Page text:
Jul 13, 2020

Narra anti-coal residents rally against proposed plant

Mayor Danao visited the campaign and gave a brief speech. However, he has remained non-committal to what his final decision will be but posed for a picture with anti-coal protesters. He clarified that this gesture of posing for a photo does not mean anything.

Mayor Danao poses with anti-coal protesters. This, however, "does not mean a thing", Mayor Danao clarifies.

NARRA, Palawan – Pressure from his constituents continue to bear on Narra mayor Gerandy Danao to deny an operating permit to a controversial coal plant facility planned to be constructed in Barangay Bato-Bato.

Early Saturday morning, the No to Coal Movement in Narra conducted information, education, and communications (IEC) campaign in the town’s gymnasium. The event was attended by over a thousand residents from Narra and nearby municipalities like Aborlan and Puerto Princesa.

Mayor Danao visiting the information, education, and communications campaign of the No to Coal at the town gymnasium.

Mayor Danao visited the campaign and gave a brief speech. However, he has remained non-committal to what his final decision will be but posed for a picture with anti-coal protesters. He clarified that this gesture of posing for a photo does not mean anything.

The signature campaign against the proposed coal plant has reached over 9,000 signatures.

Also present in the IEC were Dr. Glenn Sopsop, head of the Department of Forestry and Environmental Science (DFES) in Western Philippines University (WPU) main campus. He spoke of the negative impacts of having a coal-fired power plant in Narra, focusing on the health of nearby residents.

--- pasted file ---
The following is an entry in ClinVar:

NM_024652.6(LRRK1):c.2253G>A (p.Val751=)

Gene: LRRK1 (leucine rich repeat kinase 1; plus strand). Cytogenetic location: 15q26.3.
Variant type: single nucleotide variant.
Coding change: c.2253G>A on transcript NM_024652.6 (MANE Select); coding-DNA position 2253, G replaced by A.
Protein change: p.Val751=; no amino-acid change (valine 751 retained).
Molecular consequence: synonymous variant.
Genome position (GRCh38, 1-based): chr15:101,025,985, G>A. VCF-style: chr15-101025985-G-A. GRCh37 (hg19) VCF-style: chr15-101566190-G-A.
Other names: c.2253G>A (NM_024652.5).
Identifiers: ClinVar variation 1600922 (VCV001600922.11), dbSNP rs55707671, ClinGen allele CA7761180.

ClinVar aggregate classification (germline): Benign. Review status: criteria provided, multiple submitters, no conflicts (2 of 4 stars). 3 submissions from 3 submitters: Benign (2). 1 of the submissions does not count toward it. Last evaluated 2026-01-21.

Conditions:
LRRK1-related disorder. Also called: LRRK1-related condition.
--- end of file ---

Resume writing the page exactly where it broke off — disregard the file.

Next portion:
Canadian national Della Tyrrell shares her personal experiences having a coal-fired power plant in her Ontario hometown.

Della Tyrrell, a Canadian national also attended the campaign and shared her personal experience of having a coal-fired power plant in Ontario.

“We have natural dust from the soil. The dust where I live is black. That’s not normal dust, that’s dust from everything going up in the air, falling down and seeping into our homes and into our lungs.”

“My city has the most hospitals, they are specialized from people who come from all over the world. Do you know what we have? Man-made disease. Lung cancer. Allergies, many of our children have allergies,” she said.

“Nobody wants to live there, it is so bad. This is not just a TV movie that you watched, take it to heart. Take it from the experience that I’ve shared. The child who had lung cancer, that is real and those things do not have to happen. They are man-made disease.”

She encouraged the residents to stand up for what they believe in, “Use your power and your voice to stand for what is yours. If you do not speak, if you just sit back and expect it will go away, it will not.”

Dr. Glenn Sopsop, head of the Department of Forestry and Environmental Sciences in WPU.

Meanwhile, outside the gymnasium, pro-coal advocates gathered at the Narra parkway. Over a hundred of them marched and held their placards, with some signs calling out the anti-coal group “Kampon ng Kadiliman” or forces of darkness.

Asked by Palawan News why they are lobbying for the coal-fired power plant, pro-coal protesters said they were “told not to speak” as it was meant to be a silent protest.

In a phone interview with Joel Pelayo, one of the conveners of the No to Coal Movement, he said that they will move on to the next steps, “By next week I will pass a formal letter in behalf of the movement to give the grounds not to issue a building permit.”

The movement also launched an online signature campaign against the coal-fired power plant as “requested by many who cannot personally sign the paper”.

Share your vote!


How do you feel about this post?
  • Happy
  • Sad
  • Angry